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What is
An analogy which is sometimes useful is to suppose a mixture of bees and
wasps passing over a flower bed. The bees would be more attracted to the
flowers than the wasps, and would become separated from them. If one
were to observe at a point past the flower bed, the wasps would pass first,
followed by the bees. In this analogy, the bees and wasps represent the
analytes to be separated, the flowers represent the stationary phase, and
the mobile phase could be thought of as the air. The key to the separation is
the differing affinities among analyte, stationary phase, and mobile phase.
The observer could represent the detector used in some forms of analytical
chromatography. A key point is that the detector need not be capable of
discriminating between the analytes, since they have become separated
before passing the detector. - Wikipedia

• Russian botanist Mikhail

Semyonovich Tsvet invented first
chromatographic techniques for
separation of pigments from plants
• Used calcium carbonate to separate
plant pigments.
• Separation depends on differential partitioning
between stationary phase (chromatography media)
and mobile phase (buffer solution or gas)

• Stationary phase can be packed into a tube

• Resin can be mixed in with absorbent material in

batch and pour slurry over filter to collect resin

• There are many different types of systems depending

on the need

• Basic systems consist for proteins consist of pump

column and detector (UV, IR or light scattering)
Stationary phase -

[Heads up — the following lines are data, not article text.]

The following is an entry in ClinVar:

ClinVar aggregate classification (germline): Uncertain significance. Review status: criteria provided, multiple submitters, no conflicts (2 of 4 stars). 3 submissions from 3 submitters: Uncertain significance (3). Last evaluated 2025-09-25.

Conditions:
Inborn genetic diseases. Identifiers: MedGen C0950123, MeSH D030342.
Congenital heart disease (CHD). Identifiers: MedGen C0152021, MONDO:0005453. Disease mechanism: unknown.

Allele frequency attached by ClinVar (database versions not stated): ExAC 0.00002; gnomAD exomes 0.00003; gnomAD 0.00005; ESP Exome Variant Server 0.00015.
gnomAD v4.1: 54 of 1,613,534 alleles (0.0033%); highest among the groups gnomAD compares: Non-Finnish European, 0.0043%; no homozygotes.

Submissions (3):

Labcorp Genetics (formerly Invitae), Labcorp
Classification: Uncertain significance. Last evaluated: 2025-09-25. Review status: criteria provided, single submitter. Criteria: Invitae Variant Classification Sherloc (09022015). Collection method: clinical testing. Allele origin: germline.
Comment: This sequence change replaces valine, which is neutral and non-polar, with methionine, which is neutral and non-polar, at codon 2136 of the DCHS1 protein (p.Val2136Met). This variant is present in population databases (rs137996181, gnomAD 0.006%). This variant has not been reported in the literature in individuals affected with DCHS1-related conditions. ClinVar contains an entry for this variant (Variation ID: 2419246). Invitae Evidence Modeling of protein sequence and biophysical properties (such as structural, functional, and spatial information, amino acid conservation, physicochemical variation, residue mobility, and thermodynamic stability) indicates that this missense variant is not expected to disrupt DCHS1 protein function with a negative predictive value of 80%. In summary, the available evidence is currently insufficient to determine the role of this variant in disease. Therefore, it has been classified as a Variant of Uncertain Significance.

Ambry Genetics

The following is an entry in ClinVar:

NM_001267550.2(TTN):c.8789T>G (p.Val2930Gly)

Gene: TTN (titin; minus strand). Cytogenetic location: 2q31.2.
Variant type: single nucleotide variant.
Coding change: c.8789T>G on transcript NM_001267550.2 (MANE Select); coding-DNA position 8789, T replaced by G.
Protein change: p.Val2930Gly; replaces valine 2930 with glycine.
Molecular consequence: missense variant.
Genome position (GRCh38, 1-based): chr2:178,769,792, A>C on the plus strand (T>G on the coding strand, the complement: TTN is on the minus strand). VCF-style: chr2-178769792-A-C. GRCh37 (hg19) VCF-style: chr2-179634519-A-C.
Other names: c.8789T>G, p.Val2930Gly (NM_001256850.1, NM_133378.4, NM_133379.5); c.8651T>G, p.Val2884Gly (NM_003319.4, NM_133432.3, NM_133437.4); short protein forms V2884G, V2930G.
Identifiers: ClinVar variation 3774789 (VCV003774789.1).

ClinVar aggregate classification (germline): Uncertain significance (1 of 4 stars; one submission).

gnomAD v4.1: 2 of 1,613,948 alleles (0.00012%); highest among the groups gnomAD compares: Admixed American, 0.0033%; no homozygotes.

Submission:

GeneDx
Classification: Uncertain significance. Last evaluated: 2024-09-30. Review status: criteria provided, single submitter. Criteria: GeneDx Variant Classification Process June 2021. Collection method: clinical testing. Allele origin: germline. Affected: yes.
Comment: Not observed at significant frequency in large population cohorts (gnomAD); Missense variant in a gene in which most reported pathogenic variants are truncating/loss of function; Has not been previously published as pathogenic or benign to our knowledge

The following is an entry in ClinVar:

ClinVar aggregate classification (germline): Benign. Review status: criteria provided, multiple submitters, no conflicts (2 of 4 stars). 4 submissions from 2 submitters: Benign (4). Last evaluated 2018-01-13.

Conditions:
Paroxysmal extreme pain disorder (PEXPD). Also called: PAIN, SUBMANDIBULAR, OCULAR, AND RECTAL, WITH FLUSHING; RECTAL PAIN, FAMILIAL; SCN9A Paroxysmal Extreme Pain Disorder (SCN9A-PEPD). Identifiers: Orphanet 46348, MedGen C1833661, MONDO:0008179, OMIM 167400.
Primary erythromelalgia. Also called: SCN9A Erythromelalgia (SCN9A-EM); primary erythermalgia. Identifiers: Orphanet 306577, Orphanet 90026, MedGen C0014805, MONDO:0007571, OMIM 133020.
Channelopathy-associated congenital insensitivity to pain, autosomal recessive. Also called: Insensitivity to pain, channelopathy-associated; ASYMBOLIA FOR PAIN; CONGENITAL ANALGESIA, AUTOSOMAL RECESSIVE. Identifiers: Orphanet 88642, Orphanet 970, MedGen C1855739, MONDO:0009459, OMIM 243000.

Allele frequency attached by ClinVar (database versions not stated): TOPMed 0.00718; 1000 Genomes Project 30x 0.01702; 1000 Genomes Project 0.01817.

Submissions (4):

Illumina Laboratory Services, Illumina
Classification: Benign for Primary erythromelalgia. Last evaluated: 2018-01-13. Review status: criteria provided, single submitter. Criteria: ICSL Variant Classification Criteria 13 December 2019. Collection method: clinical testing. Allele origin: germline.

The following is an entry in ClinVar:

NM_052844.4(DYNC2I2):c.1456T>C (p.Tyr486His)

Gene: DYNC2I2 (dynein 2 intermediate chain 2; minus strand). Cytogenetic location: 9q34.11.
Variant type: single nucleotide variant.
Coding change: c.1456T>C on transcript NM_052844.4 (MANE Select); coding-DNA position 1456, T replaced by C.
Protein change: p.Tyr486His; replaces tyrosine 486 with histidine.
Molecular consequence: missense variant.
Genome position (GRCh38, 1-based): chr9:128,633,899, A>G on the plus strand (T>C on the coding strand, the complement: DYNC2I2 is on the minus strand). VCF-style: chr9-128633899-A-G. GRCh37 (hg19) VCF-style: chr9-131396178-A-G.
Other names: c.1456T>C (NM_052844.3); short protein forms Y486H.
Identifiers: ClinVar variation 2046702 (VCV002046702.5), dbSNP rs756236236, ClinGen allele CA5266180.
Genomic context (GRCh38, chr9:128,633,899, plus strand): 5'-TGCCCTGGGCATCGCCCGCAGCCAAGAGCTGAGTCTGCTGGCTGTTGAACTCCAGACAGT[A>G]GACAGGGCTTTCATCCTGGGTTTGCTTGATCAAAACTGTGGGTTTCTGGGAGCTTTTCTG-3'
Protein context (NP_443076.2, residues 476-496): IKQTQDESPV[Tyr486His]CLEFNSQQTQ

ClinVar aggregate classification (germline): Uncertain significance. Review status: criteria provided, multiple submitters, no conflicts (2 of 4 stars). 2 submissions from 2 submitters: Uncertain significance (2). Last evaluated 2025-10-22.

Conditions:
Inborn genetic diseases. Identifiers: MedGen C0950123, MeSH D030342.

Matrix properties
• hydrophilic

• should not contain functional groups that spontaneously bind protein

• chemically and physically stable

• rigid enough to stand up to high flow rates

• Types of media

- Inorganic materials (Silica, glass, hydroxyapatite)

- Synthetic organic polymers (polyacrylamide, polystyrene)

- polysaccharides (cellulose, dextran, agarose or cross-linked

Sephacryl - Gel filtration media
Mono Beads -
Ion Exchange
Introduction to Ligand
• this is the most dominant type of chromatography

• Matrix

• should not have transport constraints allows for


• should have an open, non-sieving structure

• large surface area

• examples ion exchange chromatography,

hydrophobic interaction chromatography (HIC),
affinity chromatography
Binding to an
immobilized ligand
• several possible interactions
• ion-ion or ion-dipole
• hydrogen bonds
• van der Waals forces
• aromatic interactions
• hydrophobic effect
Binding to an
immobilized ligand
• solution-protein-stationary phase
minimizes free energy and give rise to
• each one of the previous interactions
may have 1kcal/mole
• KD of 10-5 M or less can be retarded by
the column
•K D is the dissociation constant.
Column Parameters
•V void volume - volume of the mobile phase
in the column
•t M time in which the void volume comes out
•V retention volume -the volume that passes
the column from injection until emergence of
sample at the detector.
•t time in which the retention volume comes
Retention Parameters

• retention factor, k', is often used to describe the migration rate of an sample on a column

• k' = (t R - tM )/ tM = (t R/tM) -1

• Also called capacity factor when volumes are used instead of time. This is misleading
because it is NOT the capacity of the column.

• retention factor is less than one, elutes really fast

• High retention factors (greater than 20) mean that elution takes a very long time

• Ideally, the retention factor for an sample is between one and five.

• Separation of two compounds is only possible if their k' or VM are different.

• selectivity factor (α) for two peaks is α= k 'B / k 'A

Peak Shape and Width;
Theoretical Plates

• Peak shape matters

• To obtain optimal separations, sharp, symmetrical chromatographic peaks must be obtained.